Vitamin D could help fight Covid infections, study finds

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By Edward Deacon, SciTech Digital Editor

A new study published by Bristol University suggests that vitamin D – and possibly vitamins K and A – could reduce the infectivity of SARS-CoV-2 by binding to the virus’ spike proteins.

A previous study undertaken by Bristol researchers showed that linoleic acid could bind to a specific part of the viral spike protein, changing it into a closed and less infective form. Closing the protein in this way inhibits its ability to interact with a certain human protein (ACE2) associated with infection.

The new paper, published in Angewandte Chemie, looked for new compounds that could replicate the same effect as potential preventative treatments against the virus.

Designing, developing and testing anti-viral drugs is a long process that can take years.  Considering existing drugs and vitamins, and identifying those that could bind to the ‘druggable pocket’ inside the viral spike protein, would save time and make distribution easy given such compounds are already manufactured and widely available.

The SARS-CoV-2 spike protein | Getty Images

The researchers employed computational techniques to test different substances by simulating their response to the potential binding site. Several drugs were identified as being effective at potentially blocking viral replication through the manipulation of the spike protein.

Included in these were readily available pharmaceuticals and dietary components such as vitamins D, K and A.

Dr Deborah Shoemark, Senior Research Associate (Biomolecular Modelling) in the School of Biochemistry, who modelled the spike explained: ‘Our findings help explain how some vitamins may play a more direct role in combatting COVID than their conventional support of the human immune system.’

Obesity is a major risk factor for severe Covid

However, she warns that the benefits may not be seen equally by everyone: ‘Obesity is a major risk factor for severe Covid. Vitamin D is fat soluble and tends to accumulate in fatty tissue. This can lower the amount of vitamin D available to obese individuals.’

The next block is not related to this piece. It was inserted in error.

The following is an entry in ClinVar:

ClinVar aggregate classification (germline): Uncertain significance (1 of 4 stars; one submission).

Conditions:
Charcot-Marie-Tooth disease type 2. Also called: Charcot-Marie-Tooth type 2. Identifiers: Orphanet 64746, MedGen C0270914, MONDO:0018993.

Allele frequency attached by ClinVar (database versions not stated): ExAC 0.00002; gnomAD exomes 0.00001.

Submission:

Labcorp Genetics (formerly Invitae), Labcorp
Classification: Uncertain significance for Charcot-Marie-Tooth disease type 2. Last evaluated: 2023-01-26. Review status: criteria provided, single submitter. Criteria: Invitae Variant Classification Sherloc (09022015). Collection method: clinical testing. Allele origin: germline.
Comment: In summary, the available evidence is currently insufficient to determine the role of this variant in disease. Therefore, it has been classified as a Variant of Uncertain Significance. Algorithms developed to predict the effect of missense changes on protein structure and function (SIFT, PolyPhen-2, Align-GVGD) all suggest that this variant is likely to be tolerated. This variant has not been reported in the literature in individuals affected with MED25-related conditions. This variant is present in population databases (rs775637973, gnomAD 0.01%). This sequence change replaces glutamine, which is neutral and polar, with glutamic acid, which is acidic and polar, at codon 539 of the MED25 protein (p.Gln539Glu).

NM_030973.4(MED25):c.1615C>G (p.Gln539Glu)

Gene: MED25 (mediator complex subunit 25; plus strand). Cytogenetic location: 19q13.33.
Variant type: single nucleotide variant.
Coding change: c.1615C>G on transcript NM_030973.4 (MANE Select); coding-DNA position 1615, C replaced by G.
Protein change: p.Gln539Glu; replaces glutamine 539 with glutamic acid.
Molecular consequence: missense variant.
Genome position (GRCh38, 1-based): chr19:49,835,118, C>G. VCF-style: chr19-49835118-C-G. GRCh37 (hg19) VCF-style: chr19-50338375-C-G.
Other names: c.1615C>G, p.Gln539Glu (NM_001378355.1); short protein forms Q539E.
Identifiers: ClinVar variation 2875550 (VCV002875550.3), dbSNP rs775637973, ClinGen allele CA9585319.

Dr Shoemark also notes that a geographical inequity plays a role, saying: ‘Countries in which some of these vitamin deficiencies are more common have also suffered badly during the course of the pandemic.

‘Our research suggests that some essential vitamins and fatty acids including linoleic acid may contribute to impeding the spike/ACE2 interaction. Deficiency in any one of them may make it easier for the virus to infect.’

By binding with enough cholesterol molecules, the viral particles could infect human cells

In addition to the increased risk from obesity, high cholesterol levels have also been found to increase the risk of severe COVID-19.

Studies suggesting the viral spike protein binds to cholesterol lead the Bristol team to investigate whether it too could bind at the fatty acid site where linoleic acid and the other substances were found to.

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Dr Shoemark explained that the results suggested ‘by directly interacting with the spike, the virus could sequester [isolate] cholesterol to achieve the local concentrations required to facilitate cell entry’, that is, by binding with enough cholesterol molecules, the viral particles could infect human cells.

The research team consisted of experts from Bristol UNCOVER (University's COVID-19 Emergency Research) Group, including the Schools of Chemistry, Biochemistry, Cellular and Molecular Medicine, and Max Planck Bristol Centre for Minimal Biology, and BrisSynBio, using Bristol’s high performance computers and the UK supercomputer, ARCHER, as well as Oracle cloud computing.

Featured Image: PublicDomainPictures / Pixabay


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AUTHOR

Edward Deacon

SciTech Digital Editor 2020-21 | 4th year Physics